Dec
24

I Have No Gifts to Bring

by  Angie Chaplin  |  Leadership Development

photo courtesy of Roman Fontanini Store

 A great many years ago, a baby boy was welcomed into the world. Upon his miraculous arrival, many people rejoiced, and groups traveled long distances to present their finest gifts to this special newborn called a king.

A young man called Little Drummer Boy also wanted to present the kind of extravagant gifts that others were bestowing upon the baby. But he was very poor and had no riches to share.

“What kind of gift can a poor boy like me give to someone as important as this baby boy?” he wondered. “I have nothing to give, nothing to compare to the riches he will receive.”

Determined to see this newborn king, the Little Drummer Boy made the long journey. It was a glorious site to behold. As he approached the manger where the baby was born, he was surprised that it seemed to be nothing more than a small stable. The closer he came, he saw Three Wise Men presenting riches of frankincense, gold, and myrrh. Once again, the Little Drummer Boy felt humiliated that he had nothing fit to give a king.

Stepping closer to where the baby lay, a wondrous thought came to him.

“I can play my drum for him,” the Little Drummer Boy said softly. Joseph & Mary, who had given birth to the baby, heard the boy’s whispers and nodded at the Little Drummer Boy. With hesitation, the boy began to play slowly and quietly.

As people began to circle around the Little Drummer Boy smiling and nodding with encouragement, he became more confident. His drumming grew in intensity. Beautiful sounds filled the air, and crowds gathered around him as he played his drum for the newborn King. At that very moment, the baby smiled at the Little Drummer Boy.

Mary’s face glowed with happiness as she intently listened to the Little Drummer Boy. Her heart overflowed with joy, for she knew that this poor young man had given the best gift of all to her savior son – by sharing his talents, he gave the Gift of Love.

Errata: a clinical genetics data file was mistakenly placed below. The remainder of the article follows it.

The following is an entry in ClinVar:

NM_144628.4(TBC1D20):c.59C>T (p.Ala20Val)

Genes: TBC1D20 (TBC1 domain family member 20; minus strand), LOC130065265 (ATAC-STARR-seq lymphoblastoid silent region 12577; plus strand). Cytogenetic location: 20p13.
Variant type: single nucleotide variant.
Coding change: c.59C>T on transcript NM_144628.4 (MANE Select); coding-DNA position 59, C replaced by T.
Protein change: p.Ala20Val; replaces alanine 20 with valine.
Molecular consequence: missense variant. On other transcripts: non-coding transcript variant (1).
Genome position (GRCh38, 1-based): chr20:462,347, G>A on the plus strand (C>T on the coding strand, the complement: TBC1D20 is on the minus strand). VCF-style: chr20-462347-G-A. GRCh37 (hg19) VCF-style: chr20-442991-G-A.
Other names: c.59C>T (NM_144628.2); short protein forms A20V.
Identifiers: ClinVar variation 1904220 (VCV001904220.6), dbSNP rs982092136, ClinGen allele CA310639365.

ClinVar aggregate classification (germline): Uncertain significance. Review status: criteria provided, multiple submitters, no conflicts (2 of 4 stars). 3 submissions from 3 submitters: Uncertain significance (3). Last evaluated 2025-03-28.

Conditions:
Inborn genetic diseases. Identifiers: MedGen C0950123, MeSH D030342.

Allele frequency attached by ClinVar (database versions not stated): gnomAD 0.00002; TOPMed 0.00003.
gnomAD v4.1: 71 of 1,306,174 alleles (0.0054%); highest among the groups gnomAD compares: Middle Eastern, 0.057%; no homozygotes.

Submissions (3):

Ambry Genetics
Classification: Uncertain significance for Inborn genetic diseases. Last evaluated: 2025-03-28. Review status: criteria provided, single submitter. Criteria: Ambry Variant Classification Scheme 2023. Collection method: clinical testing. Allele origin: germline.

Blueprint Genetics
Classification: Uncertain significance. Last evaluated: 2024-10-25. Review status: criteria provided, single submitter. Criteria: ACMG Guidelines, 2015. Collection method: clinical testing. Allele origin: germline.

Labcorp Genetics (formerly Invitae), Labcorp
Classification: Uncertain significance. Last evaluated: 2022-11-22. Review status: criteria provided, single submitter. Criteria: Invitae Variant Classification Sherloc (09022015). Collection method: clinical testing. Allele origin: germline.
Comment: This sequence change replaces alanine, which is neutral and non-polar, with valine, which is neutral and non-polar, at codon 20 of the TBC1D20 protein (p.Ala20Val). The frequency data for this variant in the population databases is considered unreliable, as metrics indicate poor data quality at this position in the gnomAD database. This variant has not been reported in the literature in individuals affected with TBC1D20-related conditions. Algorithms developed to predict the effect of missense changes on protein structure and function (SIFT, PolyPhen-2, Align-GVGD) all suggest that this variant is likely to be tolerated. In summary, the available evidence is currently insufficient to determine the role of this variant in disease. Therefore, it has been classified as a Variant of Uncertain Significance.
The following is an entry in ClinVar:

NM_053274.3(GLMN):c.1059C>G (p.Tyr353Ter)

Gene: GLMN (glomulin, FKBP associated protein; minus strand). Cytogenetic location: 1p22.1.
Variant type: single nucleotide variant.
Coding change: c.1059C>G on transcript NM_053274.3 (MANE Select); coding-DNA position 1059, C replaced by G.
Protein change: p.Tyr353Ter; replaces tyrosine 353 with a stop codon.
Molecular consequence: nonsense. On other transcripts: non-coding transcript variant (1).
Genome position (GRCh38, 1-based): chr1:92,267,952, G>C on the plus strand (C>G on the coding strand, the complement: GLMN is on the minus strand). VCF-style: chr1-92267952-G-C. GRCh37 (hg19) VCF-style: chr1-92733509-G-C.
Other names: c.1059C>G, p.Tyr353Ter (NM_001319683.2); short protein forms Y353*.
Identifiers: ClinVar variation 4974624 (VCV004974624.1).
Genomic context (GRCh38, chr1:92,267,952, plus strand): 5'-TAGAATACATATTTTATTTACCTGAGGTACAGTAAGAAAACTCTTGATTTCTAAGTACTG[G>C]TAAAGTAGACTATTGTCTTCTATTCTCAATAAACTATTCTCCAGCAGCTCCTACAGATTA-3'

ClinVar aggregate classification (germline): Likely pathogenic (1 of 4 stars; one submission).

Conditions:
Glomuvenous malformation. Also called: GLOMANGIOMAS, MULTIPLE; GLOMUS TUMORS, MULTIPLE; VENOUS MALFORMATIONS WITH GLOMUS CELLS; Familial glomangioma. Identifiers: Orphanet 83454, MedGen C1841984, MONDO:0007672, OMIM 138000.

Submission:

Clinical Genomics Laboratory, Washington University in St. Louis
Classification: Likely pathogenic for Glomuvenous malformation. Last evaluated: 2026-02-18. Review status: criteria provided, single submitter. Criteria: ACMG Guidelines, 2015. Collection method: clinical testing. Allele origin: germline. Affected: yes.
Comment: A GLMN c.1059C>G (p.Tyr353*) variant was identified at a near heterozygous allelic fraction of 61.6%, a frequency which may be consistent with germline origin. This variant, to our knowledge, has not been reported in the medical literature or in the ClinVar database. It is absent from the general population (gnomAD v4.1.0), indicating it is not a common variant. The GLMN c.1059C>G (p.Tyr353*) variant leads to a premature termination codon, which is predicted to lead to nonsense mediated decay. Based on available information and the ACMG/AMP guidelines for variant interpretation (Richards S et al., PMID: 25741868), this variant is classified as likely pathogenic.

Leaders can learn from the Little Drummer Boy, and his selfless offering of giving of himself. The Gift of Love is an important component of leadership, according to Jim Kouzes & Barry Posner, authors of “The Leadership Challenge”:

“The best-kept secret of successful leaders is love. … Leadership is not an affair of the head. Leadership is an affair of the heart.”

Without encouragement, many of us are similar to the Little Drummer Boy – reluctant to share our gifts with others for fear that we’re not good enough or don’t measure up to others. Withholding our gifts is a disservice to the world. Our talents are not meant to be hoarded, hidden from the rest of the world – our gifts are an investment in others and carry forward the Gift of Love. Regardless of other advice, counseling, coaching or teaching in which we engage with others, it is the Gift of Love for what we do and whom we serve that will last the longest and mean the most.

“If you have a talent, use it in every which way possible. Don’t hoard it. Don’t dole it out like a miser. Spend it lavishly like a millionaire intent on going broke.” – Brendan Francis

The story of The Little Drummer Boy teaches us that even though our talents shared through the Gift of Love are not wrapped in expensive paper with fancy bows, it is the most precious gift of all.

 

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Articles By angie-chaplin
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